"Energy Drinks Are Sending Thousands Of Americans To The ER"
Emergency room visits related to energy drinks have more than doubled in the past five years, according to a new government report. As the energy drink industry grew more popular and more powerful, the number of emergency visits tied to these super-caffeinated beverages skyrocketed from 10,000 in 2007 to more than 20,000 in 2011.
These patients suffered from heart problems directly after drinking either an energy drink or an energy drink mixed with alcohol or drugs:
Several emergency physicians said they had seen a clear uptick in the number of patients suffering from irregular heartbeats, anxiety and heart attacks who said they had recently downed an energy drink.
More than half of the patients considered in the survey who wound up in the emergency room told doctors they had downed only energy drinks. In 2011, about 42 percent of the cases involved energy drinks in combination with alcohol or drugs, such as the stimulants Adderall or Ritalin.
“A lot of people don’t realize the strength of these things. I had someone come in recently who had drunk three energy drinks in an hour, which is the equivalent of 15 cups of coffee,” said Howard Mell, an emergency physician in the suburbs of Cleveland, who serves as a spokesman for the American College of Emergency Physicians. “Essentially he gave himself a stress test and thankfully he passed. But if he had a weak heart or suffered from coronary disease and didn’t know it, this could have precipitated very bad things.”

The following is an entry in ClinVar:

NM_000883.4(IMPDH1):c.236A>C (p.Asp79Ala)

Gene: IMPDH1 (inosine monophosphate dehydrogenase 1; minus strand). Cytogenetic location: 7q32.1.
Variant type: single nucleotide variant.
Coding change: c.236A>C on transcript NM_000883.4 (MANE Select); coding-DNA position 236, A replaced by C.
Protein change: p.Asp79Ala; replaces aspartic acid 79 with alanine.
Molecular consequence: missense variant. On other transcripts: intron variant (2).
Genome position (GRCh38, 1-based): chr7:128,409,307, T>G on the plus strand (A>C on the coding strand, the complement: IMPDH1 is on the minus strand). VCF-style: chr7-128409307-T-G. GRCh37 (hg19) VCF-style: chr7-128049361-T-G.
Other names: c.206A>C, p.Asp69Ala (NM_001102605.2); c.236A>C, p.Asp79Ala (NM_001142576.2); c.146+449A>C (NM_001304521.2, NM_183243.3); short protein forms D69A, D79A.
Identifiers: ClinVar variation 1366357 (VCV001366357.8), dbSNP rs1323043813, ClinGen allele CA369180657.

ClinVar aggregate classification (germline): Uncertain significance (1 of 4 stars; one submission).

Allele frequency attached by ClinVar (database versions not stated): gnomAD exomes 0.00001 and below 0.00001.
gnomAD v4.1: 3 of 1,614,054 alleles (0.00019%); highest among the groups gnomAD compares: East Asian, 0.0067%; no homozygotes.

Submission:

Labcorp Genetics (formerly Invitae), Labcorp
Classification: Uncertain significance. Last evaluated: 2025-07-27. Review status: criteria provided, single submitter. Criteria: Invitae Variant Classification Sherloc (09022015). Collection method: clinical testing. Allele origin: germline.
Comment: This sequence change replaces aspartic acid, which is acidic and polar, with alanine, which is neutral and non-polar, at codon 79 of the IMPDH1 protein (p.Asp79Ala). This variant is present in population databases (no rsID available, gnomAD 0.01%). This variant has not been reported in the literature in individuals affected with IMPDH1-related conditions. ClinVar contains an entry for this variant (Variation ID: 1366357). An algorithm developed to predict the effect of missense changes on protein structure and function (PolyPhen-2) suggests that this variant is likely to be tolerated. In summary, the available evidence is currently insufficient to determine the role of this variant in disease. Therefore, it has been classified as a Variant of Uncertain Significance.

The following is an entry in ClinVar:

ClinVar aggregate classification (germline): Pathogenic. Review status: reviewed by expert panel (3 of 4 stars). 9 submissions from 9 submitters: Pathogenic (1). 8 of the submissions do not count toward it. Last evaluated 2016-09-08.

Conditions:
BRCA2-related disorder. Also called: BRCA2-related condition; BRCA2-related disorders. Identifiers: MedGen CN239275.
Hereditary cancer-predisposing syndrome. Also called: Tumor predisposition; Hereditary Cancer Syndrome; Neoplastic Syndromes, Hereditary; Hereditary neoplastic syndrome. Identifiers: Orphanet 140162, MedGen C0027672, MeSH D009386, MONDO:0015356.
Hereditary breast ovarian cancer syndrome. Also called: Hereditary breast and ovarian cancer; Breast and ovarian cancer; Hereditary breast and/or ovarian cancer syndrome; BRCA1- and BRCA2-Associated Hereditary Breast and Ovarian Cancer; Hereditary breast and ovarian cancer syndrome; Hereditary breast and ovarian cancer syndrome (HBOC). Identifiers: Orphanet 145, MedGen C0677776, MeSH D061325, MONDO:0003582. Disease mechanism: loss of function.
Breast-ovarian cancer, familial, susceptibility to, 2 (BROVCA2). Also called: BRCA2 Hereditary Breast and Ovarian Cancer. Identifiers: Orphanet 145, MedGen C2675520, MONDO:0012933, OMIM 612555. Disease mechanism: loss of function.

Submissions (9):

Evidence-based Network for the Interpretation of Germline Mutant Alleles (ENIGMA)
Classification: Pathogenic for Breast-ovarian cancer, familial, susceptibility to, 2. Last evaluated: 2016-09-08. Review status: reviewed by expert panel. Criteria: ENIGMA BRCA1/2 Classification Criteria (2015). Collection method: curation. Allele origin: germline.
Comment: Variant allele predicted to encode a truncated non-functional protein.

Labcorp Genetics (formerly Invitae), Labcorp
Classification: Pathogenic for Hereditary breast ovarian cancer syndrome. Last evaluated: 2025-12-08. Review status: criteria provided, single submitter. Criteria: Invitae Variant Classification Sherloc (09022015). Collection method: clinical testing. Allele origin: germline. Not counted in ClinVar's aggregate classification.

Energy drink companies, which represent the fastest growing section of the soft drink industry, have found an enthusiastic consumer base among young adults and teenagers. It’s no surprise, then, that most of these emergency room patients were young people. One analyst who worked on the report noted that these drinks are heavily marketed to young people.
This latest report bolsters the growing pile of evidence that energy drinks deserve far more scrutiny than they currently receive. Another government report recently attributed at least 13 deaths in the past four years to energy drinks. The FDA has generally looked the other way when energy drink companies take advantage of regulatory loopholes to withhold information like the amount of caffeine their products contain. But as concern and research on the trendy beverages grow, the agency is embarking on a broad study of energy drinks and their ingredients to be released in the spring.